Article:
The Georgia Trust for Historic Preservation has released its 2019 list of 10 Places in Peril in the state.
Sites on the list include: Colquitt County Arts Center in Moultrie (Colquitt County); Glennwanis Hotel in Glennville (Tattnall County); Huston House at Butler Plantation in Darien (McIntosh County); Juliette Gordon Low Birthplace Garden in Savannah (Chatham County); Madison Theatre in Atlanta (DeKalb County); Needwood Baptist Church and School in Brunswick (Glynn County); Rhodes Center South in Atlanta (Fulton County); Springfield Log Cabin School in Union Point (Taliaferro County); Stark Mill Community Building in Hogansville (Troup County); and The Cedars in Washington (Wilkes County).
“This is the Trust’s fourteenth annual Places in Peril list,” said Mark C. McDonald, president and CEO of the Trust. “We hope the list will continue to bring preservation solutions to Georgia’s imperiled historic resources by highlighting ten representative sites.”
Places in Peril is designed to raise awareness about Georgia’s significant historic, archaeological and cultural resources, including buildings, structures, districts, archaeological sites and cultural landscapes that are threatened by demolition, neglect, lack of maintenance, inappropriate development or insensitive public policy.
Through Places in Peril, the Trust will encourage owners and individuals, organizations and communities to employ proven preservation tools, financial resources and partnerships in order to reuse, reinvest and revitalize historic properties that are in peril.
Here’s a closer look at the two local historic sites on the list:
Rhodes Center South
Designed in 1937 by noted Georgia architects Ivey and Crook, Rhodes Center was Atlanta’s first strip shopping center and one of the largest real estate developments in Atlanta during the Great Depression. Rhodes Center was originally made up of three one-story buildings that ran along the north, south, and west sides of Rhodes Hall and were faced with white Georgia marble. Only the South building, which was home to the Rhodes Theatre, remains. The building is threatened by its current state of disrepair after sitting vacant and suffering neglect for many years. Despite a thriving market for commercial real estate in Midtown, there are no plans for its rehabilitation.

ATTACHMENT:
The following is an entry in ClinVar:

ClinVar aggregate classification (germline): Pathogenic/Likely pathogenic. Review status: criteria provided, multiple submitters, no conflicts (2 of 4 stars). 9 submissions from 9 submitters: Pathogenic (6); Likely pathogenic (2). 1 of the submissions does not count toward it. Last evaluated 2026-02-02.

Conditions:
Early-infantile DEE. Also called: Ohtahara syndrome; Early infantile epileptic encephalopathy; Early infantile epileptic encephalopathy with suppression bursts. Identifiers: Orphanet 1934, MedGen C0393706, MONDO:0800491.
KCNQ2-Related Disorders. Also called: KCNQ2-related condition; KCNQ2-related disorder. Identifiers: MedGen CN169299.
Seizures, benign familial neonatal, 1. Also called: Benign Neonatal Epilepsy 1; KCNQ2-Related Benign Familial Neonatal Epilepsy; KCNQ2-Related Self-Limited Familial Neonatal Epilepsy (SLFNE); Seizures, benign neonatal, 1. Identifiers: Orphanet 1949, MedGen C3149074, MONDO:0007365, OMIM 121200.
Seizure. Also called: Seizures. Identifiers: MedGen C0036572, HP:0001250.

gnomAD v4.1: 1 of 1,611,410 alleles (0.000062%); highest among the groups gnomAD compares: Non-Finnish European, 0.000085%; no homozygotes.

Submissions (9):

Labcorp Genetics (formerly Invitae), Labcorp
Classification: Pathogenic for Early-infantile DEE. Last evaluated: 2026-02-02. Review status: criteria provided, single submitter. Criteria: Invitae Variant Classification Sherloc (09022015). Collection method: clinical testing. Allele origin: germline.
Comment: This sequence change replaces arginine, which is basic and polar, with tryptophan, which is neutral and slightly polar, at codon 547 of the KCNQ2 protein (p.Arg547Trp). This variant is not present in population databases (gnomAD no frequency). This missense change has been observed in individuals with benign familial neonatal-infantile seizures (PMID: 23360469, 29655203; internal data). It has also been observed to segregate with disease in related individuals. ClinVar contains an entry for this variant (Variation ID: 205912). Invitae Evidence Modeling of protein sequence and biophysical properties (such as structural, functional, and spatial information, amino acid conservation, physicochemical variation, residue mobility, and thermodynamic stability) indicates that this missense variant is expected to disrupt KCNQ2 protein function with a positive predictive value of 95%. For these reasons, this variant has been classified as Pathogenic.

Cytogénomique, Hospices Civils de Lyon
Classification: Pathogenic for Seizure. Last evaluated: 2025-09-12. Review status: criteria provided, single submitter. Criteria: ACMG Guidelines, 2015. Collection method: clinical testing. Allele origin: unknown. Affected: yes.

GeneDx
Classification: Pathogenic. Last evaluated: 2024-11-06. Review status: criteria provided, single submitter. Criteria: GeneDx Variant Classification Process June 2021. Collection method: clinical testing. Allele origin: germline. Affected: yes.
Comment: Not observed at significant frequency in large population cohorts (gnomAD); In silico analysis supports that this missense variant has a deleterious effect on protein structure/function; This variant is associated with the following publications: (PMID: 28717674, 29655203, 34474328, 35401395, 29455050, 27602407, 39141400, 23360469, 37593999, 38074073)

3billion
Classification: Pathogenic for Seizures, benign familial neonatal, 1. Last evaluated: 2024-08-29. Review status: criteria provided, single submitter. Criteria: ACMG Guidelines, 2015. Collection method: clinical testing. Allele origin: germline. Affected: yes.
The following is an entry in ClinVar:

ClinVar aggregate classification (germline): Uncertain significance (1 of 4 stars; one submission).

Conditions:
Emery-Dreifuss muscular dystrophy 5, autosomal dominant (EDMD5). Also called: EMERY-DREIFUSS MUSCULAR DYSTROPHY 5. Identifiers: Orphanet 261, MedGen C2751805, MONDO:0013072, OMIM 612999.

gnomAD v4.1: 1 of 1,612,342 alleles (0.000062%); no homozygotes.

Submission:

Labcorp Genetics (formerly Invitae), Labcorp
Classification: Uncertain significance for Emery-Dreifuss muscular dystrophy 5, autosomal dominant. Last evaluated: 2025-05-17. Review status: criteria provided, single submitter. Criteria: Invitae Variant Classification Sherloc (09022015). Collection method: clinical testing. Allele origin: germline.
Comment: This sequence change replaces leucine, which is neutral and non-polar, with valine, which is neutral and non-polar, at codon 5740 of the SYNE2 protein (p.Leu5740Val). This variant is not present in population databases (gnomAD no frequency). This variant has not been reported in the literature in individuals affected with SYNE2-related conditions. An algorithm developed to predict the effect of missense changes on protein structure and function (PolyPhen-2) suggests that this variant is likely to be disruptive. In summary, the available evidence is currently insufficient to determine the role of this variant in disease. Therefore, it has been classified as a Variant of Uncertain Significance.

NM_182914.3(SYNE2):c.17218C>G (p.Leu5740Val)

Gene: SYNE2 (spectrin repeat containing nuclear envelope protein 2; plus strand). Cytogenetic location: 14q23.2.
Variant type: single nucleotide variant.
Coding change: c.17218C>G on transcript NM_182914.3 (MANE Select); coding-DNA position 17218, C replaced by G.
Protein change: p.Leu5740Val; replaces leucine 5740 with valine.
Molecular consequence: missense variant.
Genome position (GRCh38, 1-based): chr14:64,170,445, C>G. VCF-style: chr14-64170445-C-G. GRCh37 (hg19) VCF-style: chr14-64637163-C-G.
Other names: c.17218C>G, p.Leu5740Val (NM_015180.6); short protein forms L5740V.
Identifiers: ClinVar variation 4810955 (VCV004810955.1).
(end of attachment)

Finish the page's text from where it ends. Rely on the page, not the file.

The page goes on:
Opened in 1927, the Madison Theatre in East Atlanta was designed by local architects Daniell and Beutell in the popular Moorish Revival style. With over 600 seats, lavish furnishings and air conditioning, the theater ranked as one of the finest and most expensive neighborhood theaters in the South at the time. As with many neighborhood theaters, the Madison helped bridge the gap between the silent and “talkie” movie eras, serving as a community cultural resource and operating as a theater until the 1960s before later being used as a church. Since the 1980s, only smaller portions of the building have been used for commercial purposes while the larger theater space has been used for storage. There is significant potential for rehabilitation, but there are no plans to bring the theater back to its original glory.
For more about the places on the list, visit this link.